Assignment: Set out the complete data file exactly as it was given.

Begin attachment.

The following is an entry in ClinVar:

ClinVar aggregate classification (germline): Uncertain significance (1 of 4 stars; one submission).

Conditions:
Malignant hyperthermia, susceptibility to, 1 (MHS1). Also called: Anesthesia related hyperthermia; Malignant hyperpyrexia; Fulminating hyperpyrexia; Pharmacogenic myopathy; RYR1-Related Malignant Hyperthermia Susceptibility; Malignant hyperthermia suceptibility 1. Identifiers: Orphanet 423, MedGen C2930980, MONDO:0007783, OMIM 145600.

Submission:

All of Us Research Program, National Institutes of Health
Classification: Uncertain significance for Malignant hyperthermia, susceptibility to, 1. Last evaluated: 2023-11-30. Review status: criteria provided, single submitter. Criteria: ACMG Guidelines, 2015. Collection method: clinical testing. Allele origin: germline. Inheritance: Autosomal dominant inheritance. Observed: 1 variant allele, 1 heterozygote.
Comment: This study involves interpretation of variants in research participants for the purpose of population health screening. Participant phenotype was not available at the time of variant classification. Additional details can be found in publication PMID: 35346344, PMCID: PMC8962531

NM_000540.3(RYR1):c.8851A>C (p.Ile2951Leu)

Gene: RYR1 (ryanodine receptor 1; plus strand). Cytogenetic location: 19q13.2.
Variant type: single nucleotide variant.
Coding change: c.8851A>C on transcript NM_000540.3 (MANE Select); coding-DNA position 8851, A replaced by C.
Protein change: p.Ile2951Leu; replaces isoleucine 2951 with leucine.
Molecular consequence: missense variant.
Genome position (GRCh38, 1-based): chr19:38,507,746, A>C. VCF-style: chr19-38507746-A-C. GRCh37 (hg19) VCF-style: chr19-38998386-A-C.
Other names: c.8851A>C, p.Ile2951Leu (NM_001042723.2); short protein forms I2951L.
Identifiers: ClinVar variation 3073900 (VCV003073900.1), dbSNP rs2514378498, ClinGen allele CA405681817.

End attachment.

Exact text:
The following is an entry in ClinVar:

ClinVar aggregate classification (germline): Uncertain significance (1 of 4 stars; one submission).

Conditions:
Malignant hyperthermia, susceptibility to, 1 (MHS1). Also called: Anesthesia related hyperthermia; Malignant hyperpyrexia; Fulminating hyperpyrexia; Pharmacogenic myopathy; RYR1-Related Malignant Hyperthermia Susceptibility; Malignant hyperthermia suceptibility 1. Identifiers: Orphanet 423, MedGen C2930980, MONDO:0007783, OMIM 145600.

Submission:

All of Us Research Program, National Institutes of Health
Classification: Uncertain significance for Malignant hyperthermia, susceptibility to, 1. Last evaluated: 2023-11-30. Review status: criteria provided, single submitter. Criteria: ACMG Guidelines, 2015. Collection method: clinical testing. Allele origin: germline. Inheritance: Autosomal dominant inheritance. Observed: 1 variant allele, 1 heterozygote.
Comment: This study involves interpretation of variants in research participants for the purpose of population health screening. Participant phenotype was not available at the time of variant classification. Additional details can be found in publication PMID: 35346344, PMCID: PMC8962531

NM_000540.3(RYR1):c.8851A>C (p.Ile2951Leu)

Gene: RYR1 (ryanodine receptor 1; plus strand). Cytogenetic location: 19q13.2.
Variant type: single nucleotide variant.
Coding change: c.8851A>C on transcript NM_000540.3 (MANE Select); coding-DNA position 8851, A replaced by C.
Protein change: p.Ile2951Leu; replaces isoleucine 2951 with leucine.
Molecular consequence: missense variant.
Genome position (GRCh38, 1-based): chr19:38,507,746, A>C. VCF-style: chr19-38507746-A-C. GRCh37 (hg19) VCF-style: chr19-38998386-A-C.
Other names: c.8851A>C, p.Ile2951Leu (NM_001042723.2); short protein forms I2951L.
Identifiers: ClinVar variation 3073900 (VCV003073900.1), dbSNP rs2514378498, ClinGen allele CA405681817.